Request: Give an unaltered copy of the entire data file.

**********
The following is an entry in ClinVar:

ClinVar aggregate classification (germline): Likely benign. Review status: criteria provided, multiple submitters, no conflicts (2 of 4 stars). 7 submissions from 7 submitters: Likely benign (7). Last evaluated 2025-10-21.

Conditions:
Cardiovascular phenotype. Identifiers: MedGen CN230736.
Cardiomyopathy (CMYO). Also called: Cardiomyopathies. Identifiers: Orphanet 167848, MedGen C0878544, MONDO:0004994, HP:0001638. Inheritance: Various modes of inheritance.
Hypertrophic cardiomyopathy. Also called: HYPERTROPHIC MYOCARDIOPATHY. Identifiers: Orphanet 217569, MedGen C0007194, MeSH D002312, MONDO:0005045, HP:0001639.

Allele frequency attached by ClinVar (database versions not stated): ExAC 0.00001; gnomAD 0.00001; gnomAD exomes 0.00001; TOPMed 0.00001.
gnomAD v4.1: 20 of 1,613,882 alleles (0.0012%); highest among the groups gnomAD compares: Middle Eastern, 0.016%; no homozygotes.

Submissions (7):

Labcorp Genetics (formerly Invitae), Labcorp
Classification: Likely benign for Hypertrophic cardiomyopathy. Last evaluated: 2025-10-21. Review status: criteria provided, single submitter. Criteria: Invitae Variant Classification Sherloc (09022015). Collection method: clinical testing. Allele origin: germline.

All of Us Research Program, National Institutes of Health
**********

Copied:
The following is an entry in ClinVar:

ClinVar aggregate classification (germline): Likely benign. Review status: criteria provided, multiple submitters, no conflicts (2 of 4 stars). 7 submissions from 7 submitters: Likely benign (7). Last evaluated 2025-10-21.

Conditions:
Cardiovascular phenotype. Identifiers: MedGen CN230736.
Cardiomyopathy (CMYO). Also called: Cardiomyopathies. Identifiers: Orphanet 167848, MedGen C0878544, MONDO:0004994, HP:0001638. Inheritance: Various modes of inheritance.
Hypertrophic cardiomyopathy. Also called: HYPERTROPHIC MYOCARDIOPATHY. Identifiers: Orphanet 217569, MedGen C0007194, MeSH D002312, MONDO:0005045, HP:0001639.

Allele frequency attached by ClinVar (database versions not stated): ExAC 0.00001; gnomAD 0.00001; gnomAD exomes 0.00001; TOPMed 0.00001.
gnomAD v4.1: 20 of 1,613,882 alleles (0.0012%); highest among the groups gnomAD compares: Middle Eastern, 0.016%; no homozygotes.

Submissions (7):

Labcorp Genetics (formerly Invitae), Labcorp
Classification: Likely benign for Hypertrophic cardiomyopathy. Last evaluated: 2025-10-21. Review status: criteria provided, single submitter. Criteria: Invitae Variant Classification Sherloc (09022015). Collection method: clinical testing. Allele origin: germline.

All of Us Research Program, National Institutes of Health